To demonstrate my own commitment to ethics and integrity, I have also signed and published the Committee on Standards in Public Life ethical checklist and my personal Code of Conduct which reflects the Seven Principles of Public Life:

  • Selflessness – I will act solely in terms of the public interest; not to gain financial or other material benefits for myself, my family, or my friends.
  • Integrity – I will not place myself under any financial or other obligation to outside individuals or organisations that might seek to influence me in the performance of my official duties.
  • Objectivity – In carrying out my duties, including making appointments, awarding contracts, or recommending individuals for rewards and benefits, my choices will be based on merit.
  • Accountability – I am accountable to the public for any decisions and actions I take and will submit myself to whatever scrutiny is appropriate for PCCs.
  • Openness – I will be as open as possible about all the decisions and actions that I take. I will give reasons for my decisions and restrict information only when the wider public interest clearly demands.
  • Honesty – I will declare any private interests relating to my role as the PCC and take steps to resolve any conflicts arising in a way that protects the public interest.
  • Leadership – I will promote and support these principles through my leadership and by setting an example to those around me.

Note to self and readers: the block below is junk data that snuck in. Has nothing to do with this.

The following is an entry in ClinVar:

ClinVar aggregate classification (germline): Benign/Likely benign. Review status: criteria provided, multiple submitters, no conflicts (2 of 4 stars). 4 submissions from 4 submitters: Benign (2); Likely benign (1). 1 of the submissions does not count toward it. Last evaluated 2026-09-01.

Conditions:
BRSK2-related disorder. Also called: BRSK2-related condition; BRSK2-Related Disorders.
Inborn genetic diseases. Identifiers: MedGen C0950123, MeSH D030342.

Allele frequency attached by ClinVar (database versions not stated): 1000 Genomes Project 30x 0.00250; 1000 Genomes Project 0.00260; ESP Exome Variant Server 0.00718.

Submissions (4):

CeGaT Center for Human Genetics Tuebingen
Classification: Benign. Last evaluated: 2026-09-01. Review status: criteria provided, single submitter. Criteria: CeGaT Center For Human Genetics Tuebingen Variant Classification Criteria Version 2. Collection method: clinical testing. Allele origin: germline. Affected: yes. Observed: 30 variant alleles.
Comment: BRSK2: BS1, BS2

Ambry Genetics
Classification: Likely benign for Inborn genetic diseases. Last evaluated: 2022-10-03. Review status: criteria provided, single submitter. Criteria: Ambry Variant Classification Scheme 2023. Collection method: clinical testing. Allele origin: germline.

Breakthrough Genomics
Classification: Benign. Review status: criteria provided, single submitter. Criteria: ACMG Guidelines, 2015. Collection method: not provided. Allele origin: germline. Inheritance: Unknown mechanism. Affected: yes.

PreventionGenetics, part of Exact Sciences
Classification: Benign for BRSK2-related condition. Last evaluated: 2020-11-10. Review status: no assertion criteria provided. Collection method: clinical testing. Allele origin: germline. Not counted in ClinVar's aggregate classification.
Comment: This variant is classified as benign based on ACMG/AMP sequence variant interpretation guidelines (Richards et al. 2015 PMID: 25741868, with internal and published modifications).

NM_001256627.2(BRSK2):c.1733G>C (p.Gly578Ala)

As I commit to making my decisions open and transparent, I will ensure that Kent Police does the same so that public confidence can be maintained.

Policing is unique and increasingly challenging, with officers and staff dealing with more complex issues, greater demand and higher public expectations. The workforce of Kent Police is its greatest strength and asset, but they need support to make the best possible decisions, and the right skills and knowledge to fight crime and address community concerns. As a result, I am committed to working with the Chief Constable to develop and support the workforce in terms of service delivery, but also their own wellbeing.

I am also uniquely placed to bring a diverse range of partners together and provide leadership to tackle all forms of inequality. As a White Ribbon Ambassador I will lead by example in taking a stand against sexism and all forms of gender-based violence, including against women and girls. I will also encourage equality and diversity and ensure unlawful discrimination is eliminated in order to make the policing family more diverse and a better representation of the communities it serves. In addition, I will hold the Chief Constable to account for equality and diversity, including delivery of the duties described in the Equality Act 2010.

Guiding principles